Heavy penalties for footy fracas
A TEENAGE footballer who punched an umpire during a fracas after his side’s grand final loss last month has been banned from playing for seven years in one of the biggest penalties ever handed down to a junior player.
Two of his teammates from the Belmont Redcliffe Jets under-15 team also won’t be allowed to play in 2019 after being suspended for an entire year for making intentional contact with an umpire.
The three teenagers fronted a community football tribunal last Tuesday after an investigation into the aftermath of their clash with South Perth Stingrays on September 16.
The match at Mills Park in Beckenham was described by witnesses as a powderkeg waiting to explode, with Belmont Redcliffe losing two players to injury during the game before their players were involved in the ugly ending.
South Perth Stingrays comprehensively won the premiership decider 13.3 (81) to 5.12 (42) but their celebrations were somewhat diminished by the events after the whistle.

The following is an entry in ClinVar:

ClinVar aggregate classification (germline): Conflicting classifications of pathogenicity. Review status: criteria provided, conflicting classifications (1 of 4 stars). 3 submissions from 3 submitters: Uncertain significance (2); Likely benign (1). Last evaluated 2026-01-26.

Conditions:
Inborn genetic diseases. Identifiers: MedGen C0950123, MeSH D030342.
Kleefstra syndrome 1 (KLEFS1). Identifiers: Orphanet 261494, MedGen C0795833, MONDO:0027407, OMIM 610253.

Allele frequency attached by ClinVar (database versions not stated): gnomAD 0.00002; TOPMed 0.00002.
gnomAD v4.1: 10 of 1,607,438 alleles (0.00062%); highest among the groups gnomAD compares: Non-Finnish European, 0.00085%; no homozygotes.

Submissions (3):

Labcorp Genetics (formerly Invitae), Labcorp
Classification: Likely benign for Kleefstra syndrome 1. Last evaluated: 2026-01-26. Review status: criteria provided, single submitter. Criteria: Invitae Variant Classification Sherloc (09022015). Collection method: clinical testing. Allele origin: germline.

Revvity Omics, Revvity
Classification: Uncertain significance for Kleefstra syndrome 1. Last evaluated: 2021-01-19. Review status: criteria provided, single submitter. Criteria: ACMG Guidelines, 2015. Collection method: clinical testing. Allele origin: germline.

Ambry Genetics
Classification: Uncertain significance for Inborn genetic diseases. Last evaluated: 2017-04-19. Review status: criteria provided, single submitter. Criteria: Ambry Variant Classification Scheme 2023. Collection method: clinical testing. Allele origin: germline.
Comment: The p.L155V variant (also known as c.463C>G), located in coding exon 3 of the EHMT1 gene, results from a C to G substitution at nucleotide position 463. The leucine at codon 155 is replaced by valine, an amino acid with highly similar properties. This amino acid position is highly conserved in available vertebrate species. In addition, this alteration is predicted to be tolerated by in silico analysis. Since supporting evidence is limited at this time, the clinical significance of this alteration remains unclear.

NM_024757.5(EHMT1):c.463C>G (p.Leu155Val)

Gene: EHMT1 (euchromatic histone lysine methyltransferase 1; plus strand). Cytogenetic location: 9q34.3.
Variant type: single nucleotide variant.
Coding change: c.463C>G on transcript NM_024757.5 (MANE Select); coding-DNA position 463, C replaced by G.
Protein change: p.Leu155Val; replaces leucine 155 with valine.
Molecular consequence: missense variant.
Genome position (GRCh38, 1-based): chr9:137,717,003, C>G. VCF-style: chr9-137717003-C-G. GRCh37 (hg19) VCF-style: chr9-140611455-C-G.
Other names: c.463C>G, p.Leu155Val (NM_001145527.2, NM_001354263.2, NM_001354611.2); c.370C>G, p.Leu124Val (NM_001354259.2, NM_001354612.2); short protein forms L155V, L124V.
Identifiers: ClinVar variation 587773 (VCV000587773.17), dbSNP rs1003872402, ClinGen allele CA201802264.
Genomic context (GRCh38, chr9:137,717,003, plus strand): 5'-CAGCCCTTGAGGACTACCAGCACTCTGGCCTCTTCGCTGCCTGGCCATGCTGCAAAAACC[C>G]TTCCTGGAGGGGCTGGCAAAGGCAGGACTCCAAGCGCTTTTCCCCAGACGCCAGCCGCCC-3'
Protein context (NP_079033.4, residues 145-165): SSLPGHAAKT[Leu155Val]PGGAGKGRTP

The Jets – a combination team from the Belmont and Redcliffe junior clubs – had lost only once during the regular season but the minor premiers also dropped their qualifying final against fourth-placed South Perth three weeks before the grand final rematch.
A Belmont Redcliffe representative accepted the players’ actions after the final siren were totally unacceptable and disappointing.
He said team officials had considered asking the game be called off after an injury to one of their players at a time when the result was not in doubt and tensions were escalating.
Shortly after, the game was stopped as another injured player was taken to hospital in an ambulance and wearing a neck brace.
WA Football Commission chief executive Gavin Taylor said the suspended players had shown remorse for their actions and had been offered support as they came to terms with their lengthy bans.
Their suspensions covered a multitude of charges, including abusive language towards an umpire, threatening behaviour towards an umpire, intentional contact with an umpire, and striking an umpire.
Mr Taylor said it was fortunate the umpire was not seriously injured.
He said the penalties sent a clear message that umpire abuse would not be tolerated.